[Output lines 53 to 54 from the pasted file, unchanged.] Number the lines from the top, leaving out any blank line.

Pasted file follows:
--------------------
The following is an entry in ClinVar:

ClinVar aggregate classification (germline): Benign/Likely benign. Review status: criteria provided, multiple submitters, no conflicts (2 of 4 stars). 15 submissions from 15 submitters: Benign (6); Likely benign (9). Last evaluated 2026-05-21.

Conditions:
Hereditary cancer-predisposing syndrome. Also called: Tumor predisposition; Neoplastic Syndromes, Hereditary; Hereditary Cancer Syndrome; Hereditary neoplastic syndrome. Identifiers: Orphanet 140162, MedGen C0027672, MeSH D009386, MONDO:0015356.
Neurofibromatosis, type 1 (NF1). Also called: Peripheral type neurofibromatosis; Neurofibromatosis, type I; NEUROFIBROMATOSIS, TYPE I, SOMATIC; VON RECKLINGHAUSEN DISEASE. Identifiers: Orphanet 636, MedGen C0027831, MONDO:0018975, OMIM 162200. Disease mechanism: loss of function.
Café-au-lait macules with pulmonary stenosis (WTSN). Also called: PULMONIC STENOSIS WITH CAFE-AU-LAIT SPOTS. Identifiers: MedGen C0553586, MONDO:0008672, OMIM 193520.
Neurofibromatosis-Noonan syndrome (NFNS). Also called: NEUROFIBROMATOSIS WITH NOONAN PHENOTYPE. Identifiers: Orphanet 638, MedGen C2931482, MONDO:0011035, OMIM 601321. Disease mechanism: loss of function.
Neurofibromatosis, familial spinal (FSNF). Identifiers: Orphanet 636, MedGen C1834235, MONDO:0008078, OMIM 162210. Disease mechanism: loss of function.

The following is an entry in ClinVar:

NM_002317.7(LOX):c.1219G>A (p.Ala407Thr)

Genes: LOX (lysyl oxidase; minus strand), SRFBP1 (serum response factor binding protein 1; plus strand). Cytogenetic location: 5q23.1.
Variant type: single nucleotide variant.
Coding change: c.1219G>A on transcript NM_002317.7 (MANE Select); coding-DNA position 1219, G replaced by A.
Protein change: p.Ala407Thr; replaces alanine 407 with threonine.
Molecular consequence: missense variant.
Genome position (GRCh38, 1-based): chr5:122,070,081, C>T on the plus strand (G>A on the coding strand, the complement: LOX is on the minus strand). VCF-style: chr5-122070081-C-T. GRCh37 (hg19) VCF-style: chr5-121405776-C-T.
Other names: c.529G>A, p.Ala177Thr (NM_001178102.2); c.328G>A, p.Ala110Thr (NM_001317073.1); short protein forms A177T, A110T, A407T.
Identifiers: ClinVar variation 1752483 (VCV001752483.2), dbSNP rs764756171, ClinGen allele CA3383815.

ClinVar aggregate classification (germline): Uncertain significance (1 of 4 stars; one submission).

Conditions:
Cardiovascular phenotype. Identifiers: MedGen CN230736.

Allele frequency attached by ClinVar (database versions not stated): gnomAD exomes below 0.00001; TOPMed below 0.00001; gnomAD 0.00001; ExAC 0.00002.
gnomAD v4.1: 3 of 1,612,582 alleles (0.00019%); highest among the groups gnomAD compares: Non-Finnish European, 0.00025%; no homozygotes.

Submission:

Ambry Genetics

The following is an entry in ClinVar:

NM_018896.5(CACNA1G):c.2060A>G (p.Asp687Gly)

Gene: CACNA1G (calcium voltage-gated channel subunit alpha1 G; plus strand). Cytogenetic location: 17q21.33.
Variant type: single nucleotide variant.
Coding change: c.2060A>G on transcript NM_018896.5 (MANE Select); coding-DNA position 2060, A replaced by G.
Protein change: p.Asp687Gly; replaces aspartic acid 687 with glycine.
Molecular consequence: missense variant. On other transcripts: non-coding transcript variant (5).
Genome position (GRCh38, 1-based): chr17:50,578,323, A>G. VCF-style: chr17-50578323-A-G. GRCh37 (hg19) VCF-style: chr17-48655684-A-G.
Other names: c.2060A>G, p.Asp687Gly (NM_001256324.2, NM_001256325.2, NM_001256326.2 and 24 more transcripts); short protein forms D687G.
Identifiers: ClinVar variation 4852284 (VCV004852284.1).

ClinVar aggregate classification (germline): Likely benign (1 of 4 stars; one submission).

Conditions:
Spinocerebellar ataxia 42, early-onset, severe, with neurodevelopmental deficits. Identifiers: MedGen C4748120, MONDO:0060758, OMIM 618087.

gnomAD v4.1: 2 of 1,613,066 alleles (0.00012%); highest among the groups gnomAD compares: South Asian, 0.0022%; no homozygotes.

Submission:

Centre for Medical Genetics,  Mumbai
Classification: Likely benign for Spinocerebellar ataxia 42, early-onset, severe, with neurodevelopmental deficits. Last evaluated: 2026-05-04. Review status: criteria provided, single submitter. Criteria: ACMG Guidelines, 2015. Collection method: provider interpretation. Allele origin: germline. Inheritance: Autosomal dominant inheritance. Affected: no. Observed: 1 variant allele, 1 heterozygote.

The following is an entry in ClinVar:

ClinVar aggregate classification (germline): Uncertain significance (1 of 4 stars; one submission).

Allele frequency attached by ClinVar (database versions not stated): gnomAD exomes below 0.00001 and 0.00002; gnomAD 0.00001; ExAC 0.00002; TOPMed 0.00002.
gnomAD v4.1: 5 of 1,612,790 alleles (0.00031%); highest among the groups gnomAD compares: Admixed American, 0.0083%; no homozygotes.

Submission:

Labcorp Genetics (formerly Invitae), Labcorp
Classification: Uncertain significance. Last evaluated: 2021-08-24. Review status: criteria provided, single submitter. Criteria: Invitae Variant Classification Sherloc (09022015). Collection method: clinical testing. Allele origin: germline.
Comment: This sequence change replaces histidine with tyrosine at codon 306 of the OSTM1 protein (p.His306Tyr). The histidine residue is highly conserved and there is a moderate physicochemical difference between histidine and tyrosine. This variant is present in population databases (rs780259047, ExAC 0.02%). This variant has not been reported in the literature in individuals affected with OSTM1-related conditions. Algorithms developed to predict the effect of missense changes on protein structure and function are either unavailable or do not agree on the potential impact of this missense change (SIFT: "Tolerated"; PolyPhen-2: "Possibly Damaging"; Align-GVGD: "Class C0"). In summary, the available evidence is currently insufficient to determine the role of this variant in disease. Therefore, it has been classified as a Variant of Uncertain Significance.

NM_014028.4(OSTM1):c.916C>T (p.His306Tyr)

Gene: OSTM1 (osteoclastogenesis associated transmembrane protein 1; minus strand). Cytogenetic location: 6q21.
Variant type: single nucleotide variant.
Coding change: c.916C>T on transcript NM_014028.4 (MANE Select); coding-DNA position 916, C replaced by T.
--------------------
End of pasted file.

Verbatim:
Variant type: single nucleotide variant.
Coding change: c.916C>T on transcript NM_014028.4 (MANE Select); coding-DNA position 916, C replaced by T.